Figure Skating for Parents – Understanding the Test Levels, Costs and the Life of a Figure Skating Family

Figure Skating for Parents – Understanding the Test Levels, Costs and the Life of a Figure Skating Family

Figure skating is a beautiful sport to watch, a difficult sport to learn and a complex support to compete in. Aside from all of that there is the social element of figure skating, which is surely no different than anything that involves high achieving kids and involved parents. If you are thinking of signing your child up for some figure skating lessons, there are some things to consider. Summer is a great time to start skating as there won’t be any crowds at the rink and there’s nothing better than an ice rink to cool you off in the middle of the summer.

Figure Skating For Parents

For young kids, group lessons are the way to start as they are relatively inexpensive, no different than dance lessons for example. In group lessons, the instructor will have a group of kids at the same level and teach them the basics of skating, which include going forwards, backwards, stopping and how to get up when you fall down. If your child is just standing there week after week, not moving, looking confused or terrified, don’t bother signing them up for the next section. Let another six months go by and take them back to the rink yourself and see how they do when it’s just with you. They may have no interest and/or they still might not have the coordination needed. Rushing a child in to this intense and difficult sport is a really bad idea. The child has to love it, be relatively good at it and see some chance at progress or success. So give them a chance to feel there way along.

If your child does well in group lessons, you will learn that the lessons are likely based on the International Skating Institute (ISI) learn to skate instruction and testing levels. This means, at the end of every 8 or 10 week group class, your child will be tested and then move to the next level or repeat the same class for another sequence. It isn’t unusual to repeat and it doesn’t mean you have the next Michelle Kwan in your house if they pass the levels from sequence to sequence. The first group of ISI levels are as follows; pre-Alpha, Alpha, Beta, Gamma and Delta. Once Delta is completed and passed you move to the freestyle levels whih run from levels 1 through 10. By the time a child gets to FS 1, they are doing some basic jumps and spins. At a FS 10 level, they are double and triple jumps and very complex programs.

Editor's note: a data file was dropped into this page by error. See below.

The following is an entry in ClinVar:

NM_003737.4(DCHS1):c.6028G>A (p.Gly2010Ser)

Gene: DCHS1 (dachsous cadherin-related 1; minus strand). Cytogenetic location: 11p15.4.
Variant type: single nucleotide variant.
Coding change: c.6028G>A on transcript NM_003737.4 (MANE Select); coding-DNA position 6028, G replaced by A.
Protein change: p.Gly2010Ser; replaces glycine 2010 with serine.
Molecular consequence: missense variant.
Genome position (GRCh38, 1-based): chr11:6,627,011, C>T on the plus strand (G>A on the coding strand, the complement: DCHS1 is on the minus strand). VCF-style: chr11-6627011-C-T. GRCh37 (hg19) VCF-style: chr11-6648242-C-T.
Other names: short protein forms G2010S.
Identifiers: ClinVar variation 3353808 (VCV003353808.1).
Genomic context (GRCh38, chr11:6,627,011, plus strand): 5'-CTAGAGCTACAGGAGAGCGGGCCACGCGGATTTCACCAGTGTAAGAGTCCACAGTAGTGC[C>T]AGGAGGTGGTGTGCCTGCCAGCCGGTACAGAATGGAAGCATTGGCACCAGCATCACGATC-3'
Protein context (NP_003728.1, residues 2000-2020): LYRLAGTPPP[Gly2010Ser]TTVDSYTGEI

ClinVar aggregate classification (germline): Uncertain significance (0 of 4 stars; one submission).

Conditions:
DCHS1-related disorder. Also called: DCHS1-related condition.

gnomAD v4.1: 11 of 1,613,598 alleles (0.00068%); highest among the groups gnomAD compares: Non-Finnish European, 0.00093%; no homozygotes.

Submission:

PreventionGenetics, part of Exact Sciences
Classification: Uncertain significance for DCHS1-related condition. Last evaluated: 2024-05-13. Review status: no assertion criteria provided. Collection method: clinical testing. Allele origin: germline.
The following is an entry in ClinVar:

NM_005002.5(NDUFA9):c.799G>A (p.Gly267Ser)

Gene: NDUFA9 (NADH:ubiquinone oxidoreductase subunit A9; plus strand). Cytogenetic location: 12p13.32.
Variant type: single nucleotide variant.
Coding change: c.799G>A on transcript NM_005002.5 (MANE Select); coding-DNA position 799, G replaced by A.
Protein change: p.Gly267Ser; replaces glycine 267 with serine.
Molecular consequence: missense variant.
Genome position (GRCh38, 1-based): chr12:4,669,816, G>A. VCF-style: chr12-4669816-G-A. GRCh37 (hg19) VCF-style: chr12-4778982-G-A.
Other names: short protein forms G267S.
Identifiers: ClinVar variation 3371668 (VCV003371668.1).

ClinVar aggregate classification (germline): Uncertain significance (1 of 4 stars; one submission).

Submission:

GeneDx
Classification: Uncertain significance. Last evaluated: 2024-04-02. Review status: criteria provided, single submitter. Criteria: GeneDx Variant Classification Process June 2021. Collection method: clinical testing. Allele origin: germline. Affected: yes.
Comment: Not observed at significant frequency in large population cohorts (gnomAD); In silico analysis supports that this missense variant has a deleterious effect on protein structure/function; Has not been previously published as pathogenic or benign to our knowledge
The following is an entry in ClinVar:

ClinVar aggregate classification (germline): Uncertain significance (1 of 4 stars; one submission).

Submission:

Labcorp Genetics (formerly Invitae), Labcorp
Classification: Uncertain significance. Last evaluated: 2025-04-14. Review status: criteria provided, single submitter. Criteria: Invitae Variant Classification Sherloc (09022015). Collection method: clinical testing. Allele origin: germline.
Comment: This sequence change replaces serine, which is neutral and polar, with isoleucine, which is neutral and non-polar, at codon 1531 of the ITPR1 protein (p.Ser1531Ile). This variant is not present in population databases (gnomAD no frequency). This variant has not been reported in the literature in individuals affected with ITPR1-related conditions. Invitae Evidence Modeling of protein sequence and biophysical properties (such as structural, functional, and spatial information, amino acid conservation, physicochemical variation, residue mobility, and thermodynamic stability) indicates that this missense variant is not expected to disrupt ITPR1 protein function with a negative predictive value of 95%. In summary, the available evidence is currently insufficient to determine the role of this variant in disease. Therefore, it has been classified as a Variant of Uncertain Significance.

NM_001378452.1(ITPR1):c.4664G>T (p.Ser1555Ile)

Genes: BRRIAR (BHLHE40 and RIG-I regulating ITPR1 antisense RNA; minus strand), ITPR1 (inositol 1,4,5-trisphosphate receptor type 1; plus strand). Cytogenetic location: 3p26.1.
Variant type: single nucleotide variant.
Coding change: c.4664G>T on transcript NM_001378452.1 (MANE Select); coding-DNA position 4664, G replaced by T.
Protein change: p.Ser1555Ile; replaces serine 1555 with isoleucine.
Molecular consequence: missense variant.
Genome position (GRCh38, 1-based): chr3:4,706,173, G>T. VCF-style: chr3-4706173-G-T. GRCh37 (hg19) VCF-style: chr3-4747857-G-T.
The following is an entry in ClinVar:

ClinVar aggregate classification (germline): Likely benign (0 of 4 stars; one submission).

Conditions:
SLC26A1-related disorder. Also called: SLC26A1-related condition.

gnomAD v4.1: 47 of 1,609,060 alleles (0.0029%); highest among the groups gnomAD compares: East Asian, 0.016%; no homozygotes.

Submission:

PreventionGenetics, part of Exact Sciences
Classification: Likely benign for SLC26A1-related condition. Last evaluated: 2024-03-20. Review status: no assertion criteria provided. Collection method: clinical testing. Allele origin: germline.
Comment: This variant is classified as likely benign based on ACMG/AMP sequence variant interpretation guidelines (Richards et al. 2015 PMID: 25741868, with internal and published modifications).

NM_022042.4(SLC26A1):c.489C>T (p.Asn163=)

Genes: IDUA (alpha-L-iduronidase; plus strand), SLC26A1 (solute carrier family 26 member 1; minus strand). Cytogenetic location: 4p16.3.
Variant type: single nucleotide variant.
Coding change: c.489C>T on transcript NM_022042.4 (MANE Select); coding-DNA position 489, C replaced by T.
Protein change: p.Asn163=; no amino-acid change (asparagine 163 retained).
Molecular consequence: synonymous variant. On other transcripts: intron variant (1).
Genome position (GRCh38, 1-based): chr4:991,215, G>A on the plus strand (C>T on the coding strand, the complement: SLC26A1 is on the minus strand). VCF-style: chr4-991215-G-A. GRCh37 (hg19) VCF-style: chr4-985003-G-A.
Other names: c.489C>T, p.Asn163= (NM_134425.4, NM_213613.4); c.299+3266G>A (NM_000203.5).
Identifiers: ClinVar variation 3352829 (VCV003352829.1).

Figure Skating for Parents

Running parallel to ISI is the Unite States Figure Skating Association (USFSA). The USFSA also has basic skills program like ISI and the increasingly advanced levels of Pre-Preliminary, Preliminary, Pre-Juvenile, Juvenile, Intermediate, Novice, Junior and Senior. A skater who has passed FS 10 in ISI testing is comparable to a USFSA Senior. Senior level skaters are the skaters you see in the Olympics, though not all Seniors of course, make it to that competitive level.

Once a skater has moved through the basic levels and appears to have some interest and ability, the instructor is likely to recommend private lessons with a coach. For parents, this is where it all get very confusing, and very expensive. The coach may start with a weekly lesson but will quickly suggest that the child skate more than once a week and they don’t usually mean at a public skating session. A parent will likely be asked to schedule a weekly lesson, 2 or 3 practice sessions per week and then outfits, competitions, test session and better skates will quickly follow. This is a wonderful sport, but the budget is a huge consideration. Typically coaches will provide a half-hour lesson for $20-$40 dollars; ice time is $10-$20 an hour, plan for 4 competitions and 4 test session per year at $50-$100 each. In addition, you have to pay the coach to be present at both tests and competitions. Skates will cost between $300 and $600 and blades are generally extra. The weekly budget for skaters with one lesson and three ice sessions will be about $100 or $5200 per year. Add in everything else and the budget can jump to $7000 easily.

Figure skating provides an amazing outlet for both creativity and sport. It’s an individual sport, yet skaters generally join a club, which helps to organize events and ice time. Parents need to consider there own lifestyle and financial situation before making the decision to open the door to figure skating. For those children who get hooked on it early, it’s impossible to pull them away.

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